Passenger rights in flight delays to be expanded
Wednesday, February 20, 2013
Brussels - Air passengers may very well soon receive additional rights in filing for compensation when they have experienced flight delays or cancellations. This is included in a confidential report that will be presented to the European Ministers of Transport this spring.
Regulation 261/2004 will possibly be revised in the months to come. This law protects passengers when their flight has been cancelled or overbooked. Air passengers can claim for compensation of 250, 400 or 600 euros if one of either occurs. As of October 2012, flight delays are also included in the legislation, where previously, only flight cancellations entitled passengers to compensation. The proposal will contain an amendment that will state that delays of over five hours legally entitle passengers to compensation, and possibly also to a refund of their ticket.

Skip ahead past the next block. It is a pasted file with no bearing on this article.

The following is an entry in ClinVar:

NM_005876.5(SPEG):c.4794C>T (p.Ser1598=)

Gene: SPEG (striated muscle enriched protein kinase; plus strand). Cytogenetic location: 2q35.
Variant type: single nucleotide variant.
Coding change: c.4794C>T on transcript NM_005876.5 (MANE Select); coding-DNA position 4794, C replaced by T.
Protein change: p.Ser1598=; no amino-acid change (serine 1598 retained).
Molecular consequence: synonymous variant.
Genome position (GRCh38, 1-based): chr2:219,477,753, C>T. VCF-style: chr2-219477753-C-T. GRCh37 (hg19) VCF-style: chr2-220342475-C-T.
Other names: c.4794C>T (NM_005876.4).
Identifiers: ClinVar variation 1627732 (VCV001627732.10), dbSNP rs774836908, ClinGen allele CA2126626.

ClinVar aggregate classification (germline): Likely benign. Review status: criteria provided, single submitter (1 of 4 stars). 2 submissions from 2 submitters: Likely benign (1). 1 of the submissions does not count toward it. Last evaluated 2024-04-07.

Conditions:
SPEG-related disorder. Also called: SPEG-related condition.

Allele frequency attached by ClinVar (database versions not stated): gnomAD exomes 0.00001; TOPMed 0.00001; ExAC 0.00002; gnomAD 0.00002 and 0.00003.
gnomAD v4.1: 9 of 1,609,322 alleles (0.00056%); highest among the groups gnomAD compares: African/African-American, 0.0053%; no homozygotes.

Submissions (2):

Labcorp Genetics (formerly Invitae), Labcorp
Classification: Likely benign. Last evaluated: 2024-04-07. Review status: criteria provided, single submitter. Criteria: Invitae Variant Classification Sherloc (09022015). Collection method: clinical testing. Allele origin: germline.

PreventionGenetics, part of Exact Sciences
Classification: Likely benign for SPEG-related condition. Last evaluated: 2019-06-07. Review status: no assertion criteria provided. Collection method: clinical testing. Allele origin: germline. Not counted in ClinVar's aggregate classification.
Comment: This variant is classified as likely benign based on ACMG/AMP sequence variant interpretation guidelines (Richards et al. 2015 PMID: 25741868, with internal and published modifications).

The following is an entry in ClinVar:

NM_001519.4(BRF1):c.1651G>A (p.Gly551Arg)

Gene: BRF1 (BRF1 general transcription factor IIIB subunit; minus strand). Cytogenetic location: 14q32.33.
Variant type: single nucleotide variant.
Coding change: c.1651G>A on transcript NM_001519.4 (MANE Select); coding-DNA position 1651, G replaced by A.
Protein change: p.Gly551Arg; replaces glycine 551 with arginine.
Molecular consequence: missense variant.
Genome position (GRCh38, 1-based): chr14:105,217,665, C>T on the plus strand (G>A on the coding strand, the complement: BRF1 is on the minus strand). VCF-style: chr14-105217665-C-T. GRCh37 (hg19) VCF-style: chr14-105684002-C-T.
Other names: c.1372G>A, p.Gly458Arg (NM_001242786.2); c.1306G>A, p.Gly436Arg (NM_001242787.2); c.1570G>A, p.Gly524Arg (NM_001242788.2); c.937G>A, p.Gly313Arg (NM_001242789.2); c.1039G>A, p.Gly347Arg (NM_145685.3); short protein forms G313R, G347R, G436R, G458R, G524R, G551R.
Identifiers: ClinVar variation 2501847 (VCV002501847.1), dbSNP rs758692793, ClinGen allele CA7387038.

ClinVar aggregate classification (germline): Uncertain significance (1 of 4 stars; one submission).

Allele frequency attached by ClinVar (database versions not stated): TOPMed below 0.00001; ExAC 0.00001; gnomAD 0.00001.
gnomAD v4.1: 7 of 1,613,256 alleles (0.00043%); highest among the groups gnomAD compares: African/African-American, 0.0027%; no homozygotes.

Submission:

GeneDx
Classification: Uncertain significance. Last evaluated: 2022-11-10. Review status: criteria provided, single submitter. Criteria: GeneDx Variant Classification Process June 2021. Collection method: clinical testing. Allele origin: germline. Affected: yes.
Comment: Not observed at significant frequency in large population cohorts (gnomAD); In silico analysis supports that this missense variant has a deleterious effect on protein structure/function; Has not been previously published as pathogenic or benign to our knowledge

The second important revision within the new regulations is that technical errors will mostly not be considered to be force majeure anymore. Airlines often try to evade paying compensation by invoking 'force majeure', which means mysterious 'technical errors' have been blamed for a disproportionate amount of delays in the past years. The revision will put an end to that. The new legislation will also include missed connections due to a delay of a previous flight. The European Court of Justice delivered a verdict on this issue last October. However: the decision is not yet being enforced by all courts and enforcement authorities throughout Europe. The item will now be added to the revision of Regulation 261/2004.
Was your flight delayed or cancelled due to a volcanic eruption or a blizzard? This delay does not entitle you to compensation, but does entitle you to receive an overnight accommodation, food and transport to the hotel (if applicable). The duration for which passengers will be offered hotel accommodation will be limited to a maximum of three nights.According to Dutch newspaper de Telegraaf, KLM, Transavia and trade association Barin declined to respond to the news yesterday. 'We will wait to comment until the proposal will be officially published next month', Barin director Frank Allard stated.
Written by: Flight-Delayed